Chemistry Lab Report #1
1) We were not asked to calculate the average error in our measurements for the circumference of a
beaker because we were not given the actual value of the circumference of the beaker. Without the
actual value, you cant find the er
Chemistry post lab #2
Purpose: the purpose of our experiment is to figure out the empirical formula of a compound
containing copper and chlorine.
1) Put on departmentally approved eye protection as aqueous copper chloride is toxi
Post Lab #3
Purpose: The purpose of this experiment was to observe and record chemical reactions through
various kinds of experiments using many different substances.
1) Put on departmentally approved eye protection and gloves as the substances
Post lab #4
Purpose: determine the percent sodium hypochlorite in a commercial bleaching solution while
becoming familiar with many different volume measurement utensils such as burets, pipets and
Procedure: 1) Make sure
Chemistry lab report #2
1 As copper chloride solution is extremely toxic the student must wash his hands
thoroughly before proceeding with the experiment.
Spilling the copper chloride will cause his data to be skewed and could possibly caus
Chemistry Pre lab #3
1) Part 1 of the procedure should not be done near any Bunsen burner flames as the gas
produced by the reaction of Mg and HCl solution is flammable.
2) It is necessary to perform the reaction of Fe with S8 solution under a fume hood
Pre lab #4
1) 6M of HCl solution is extremely hazardous as it is toxic and corrosive, commercial
bleaching solution is hazardous as well due to its corrosiveness. These solutions must be
handled with care and with the proper equipment, one must also be we
Section 9.6 Electronegativity and Bond Polarity
A limitation of Lewis theory is that it appears that the shared electrons are equally shared, while
this is not the case. Ex. HF.
-it seems like the electrons should be shared, but experimental data shows th
10.6 Valence Bond Theory: Orbital Overlap as a Chemical Bond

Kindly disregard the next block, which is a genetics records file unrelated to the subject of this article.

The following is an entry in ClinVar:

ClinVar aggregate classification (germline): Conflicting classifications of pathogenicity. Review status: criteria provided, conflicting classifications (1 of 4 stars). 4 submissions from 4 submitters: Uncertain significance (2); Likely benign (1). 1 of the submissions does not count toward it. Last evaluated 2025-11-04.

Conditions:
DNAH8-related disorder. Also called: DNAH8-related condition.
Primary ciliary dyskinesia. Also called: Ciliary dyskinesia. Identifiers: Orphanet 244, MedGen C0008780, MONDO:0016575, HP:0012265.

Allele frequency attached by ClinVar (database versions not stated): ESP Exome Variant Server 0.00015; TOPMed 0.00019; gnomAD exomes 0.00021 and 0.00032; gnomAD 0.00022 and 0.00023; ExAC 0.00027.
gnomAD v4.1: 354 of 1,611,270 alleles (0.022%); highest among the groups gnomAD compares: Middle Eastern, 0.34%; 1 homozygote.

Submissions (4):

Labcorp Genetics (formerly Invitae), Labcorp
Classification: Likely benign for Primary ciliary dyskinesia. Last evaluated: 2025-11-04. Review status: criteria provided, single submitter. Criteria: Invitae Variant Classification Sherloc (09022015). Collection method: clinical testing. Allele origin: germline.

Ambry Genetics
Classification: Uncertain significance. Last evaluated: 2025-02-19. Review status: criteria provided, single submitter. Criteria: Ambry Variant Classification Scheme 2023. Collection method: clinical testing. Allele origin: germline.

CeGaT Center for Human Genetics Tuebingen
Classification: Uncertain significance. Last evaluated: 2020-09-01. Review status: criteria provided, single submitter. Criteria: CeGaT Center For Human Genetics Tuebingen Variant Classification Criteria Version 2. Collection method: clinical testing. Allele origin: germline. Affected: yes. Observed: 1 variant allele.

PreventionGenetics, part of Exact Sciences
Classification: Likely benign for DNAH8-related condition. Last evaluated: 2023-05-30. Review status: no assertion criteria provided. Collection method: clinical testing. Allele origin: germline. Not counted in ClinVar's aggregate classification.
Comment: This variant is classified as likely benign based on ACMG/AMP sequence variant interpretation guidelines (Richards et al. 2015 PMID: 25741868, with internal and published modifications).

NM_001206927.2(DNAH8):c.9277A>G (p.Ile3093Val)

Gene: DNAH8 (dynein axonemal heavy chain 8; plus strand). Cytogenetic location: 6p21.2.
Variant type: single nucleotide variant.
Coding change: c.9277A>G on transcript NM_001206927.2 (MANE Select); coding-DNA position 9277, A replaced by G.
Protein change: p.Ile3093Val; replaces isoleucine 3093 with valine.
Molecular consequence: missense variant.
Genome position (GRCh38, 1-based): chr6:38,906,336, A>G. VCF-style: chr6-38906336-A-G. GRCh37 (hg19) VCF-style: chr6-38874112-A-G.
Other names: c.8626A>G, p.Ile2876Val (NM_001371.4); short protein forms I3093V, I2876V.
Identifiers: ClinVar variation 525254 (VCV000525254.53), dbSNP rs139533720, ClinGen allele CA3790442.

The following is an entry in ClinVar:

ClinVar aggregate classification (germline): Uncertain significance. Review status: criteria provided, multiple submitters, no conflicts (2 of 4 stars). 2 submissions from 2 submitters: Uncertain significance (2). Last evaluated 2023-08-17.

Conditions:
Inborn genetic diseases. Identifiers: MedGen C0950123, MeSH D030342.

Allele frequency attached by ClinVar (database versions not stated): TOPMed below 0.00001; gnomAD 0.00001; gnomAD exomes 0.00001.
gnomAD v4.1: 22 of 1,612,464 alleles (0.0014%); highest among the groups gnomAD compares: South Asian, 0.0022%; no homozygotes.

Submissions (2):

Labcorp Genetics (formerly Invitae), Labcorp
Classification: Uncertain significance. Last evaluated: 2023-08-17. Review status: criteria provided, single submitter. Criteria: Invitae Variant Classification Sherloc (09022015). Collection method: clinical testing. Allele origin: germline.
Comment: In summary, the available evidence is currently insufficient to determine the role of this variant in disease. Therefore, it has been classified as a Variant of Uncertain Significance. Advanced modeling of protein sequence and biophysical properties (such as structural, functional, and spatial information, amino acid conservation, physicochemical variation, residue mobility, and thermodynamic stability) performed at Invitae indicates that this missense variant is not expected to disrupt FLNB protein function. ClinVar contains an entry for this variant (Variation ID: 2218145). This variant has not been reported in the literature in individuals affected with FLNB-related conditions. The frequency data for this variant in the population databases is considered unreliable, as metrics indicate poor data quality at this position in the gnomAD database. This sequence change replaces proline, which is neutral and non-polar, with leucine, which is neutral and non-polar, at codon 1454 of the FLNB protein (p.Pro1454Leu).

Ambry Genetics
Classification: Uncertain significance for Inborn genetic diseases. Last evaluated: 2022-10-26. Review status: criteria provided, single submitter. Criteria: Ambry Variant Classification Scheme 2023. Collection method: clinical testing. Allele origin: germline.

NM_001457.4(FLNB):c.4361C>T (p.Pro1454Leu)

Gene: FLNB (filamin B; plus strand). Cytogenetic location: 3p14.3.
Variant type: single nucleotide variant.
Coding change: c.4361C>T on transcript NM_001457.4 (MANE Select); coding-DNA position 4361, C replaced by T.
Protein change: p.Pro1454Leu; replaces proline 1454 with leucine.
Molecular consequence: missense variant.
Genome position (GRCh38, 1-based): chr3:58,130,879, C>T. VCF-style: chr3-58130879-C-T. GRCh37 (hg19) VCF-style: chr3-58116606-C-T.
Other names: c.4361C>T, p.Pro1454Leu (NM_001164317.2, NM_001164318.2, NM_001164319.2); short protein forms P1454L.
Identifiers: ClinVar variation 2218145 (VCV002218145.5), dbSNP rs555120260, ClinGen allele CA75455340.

VALENCE BOND THEORY: in this theory, electrons reside in quantum-mechanical orbitals
localized on individual atoms. Sometimes these orbitals are the standard s, p, d, and f orbitals,
Valence shell electron pair repulsion (VSEPR) theory: based on the idea that electron groups
which we define as lone pairs, single bonds, multiple bonds, and even single electronsrepel
one another through coulombic forces.
According to this theory, the r
Chapter 9: Chemical Bonding I: Lewis Theory
Lewis Theory: a bonding model where valence electrons are represented as dots, and we draw
Lewis electron-dot structures (or Lewis Structures) to depict molecules. These can determine
whether a set of atoms will
Chapter 8: Electron Configurations
Periodic property: One that is predictable based on an elements position within the periodic
Electron configuration: shows the particular orbitals that are occupied for that atom. Ex. check
out the ground statelow
Chapter 7: The Quantum-Mechanical Model of the Atom
Quantum-Mechanical Model of the Atom: A model that explains how electrons exist in atoms
and how those electrons determine the chemical and physical properties of elements.
Wave-Particle Duality of light
Section 7.5: Quantum Mechanics and the Atom
Since velocity and energy are directly related (.5mv^2), then position and energy are
The energy of an electron determines many properties of an element, for example if it will form
Chapter 6: Thermodynamics
Thermochemistry is the study of the relationships between chemistry and energy.
Simple definition of heat: what you feel when you touch something that is warmer than your
hand. Or in general, the size of the temperature increase
Section 6.6 Enthalpy: The Heat Evolved in a Chemical Reaction at Constant Pressure
Enthalpy: the enthalpy (H) of a system is the sum of its internal energy and the product of its
pressure and volume, H = E + PV. Enthalpy is a state function.
-the change i
Section 4.5: Types of Aqueous Solutions and Solubility
How do things dissolve in water? For example salt, NaCl, has a cation (Na) and an anion (Cl)
which attract. However the water molecules each have an Oxygen, which is electron rich giving it
Chapter 5, Section 5.5 (everything before that is just: PV = nRT, R = 0.08206, and P is measured in atm, V
in L, n in moles, and T in K)
The volume occupied by one mole of a substance is its MOLAR VOLUME. For gases, we often
specify the molar volume under
CHAPTER 4! Stoichiometry:
Stoichiometry: looking at the balanced equation of a reaction to determine the numerical
relationships between chemical amounts.
Also, based on stoichiometry, if one is given the mass of one reagent in a chemical reaction, he
Metals are on the lower left side and middle of the periodic table and share similar qualities, for
instance are good conductors of heat, are malleable, generally shiny, and TEND TO LOSE
ELECTRONS when undergoing chemical changes.
Nonmetals are in the up
Physical Changes: changes that alter only state or appearance, but not compostion, ex. Boiling of
Chemical Changes: changes that alter the composition of matter, ex. Rusting.
Physical Property: a property a substance displays without changing its
Atoms and molecules determine how matter behaves.
Atoms are the submicroscopic particles that constitute the fundamental building blocks of
Molecules are two or more atoms joined in a specific geometrical arrangement.
Carbon monoxide is
Honors Chemistry II Exam ll Prof. Maohczynski
100 Points Total
1. Consider the following temperature-composition phase diagram for a system
made of two components, A and B. _ ,
Q 5", _‘E~trt,-'r L115)? " T ,( ‘5- r “w , ml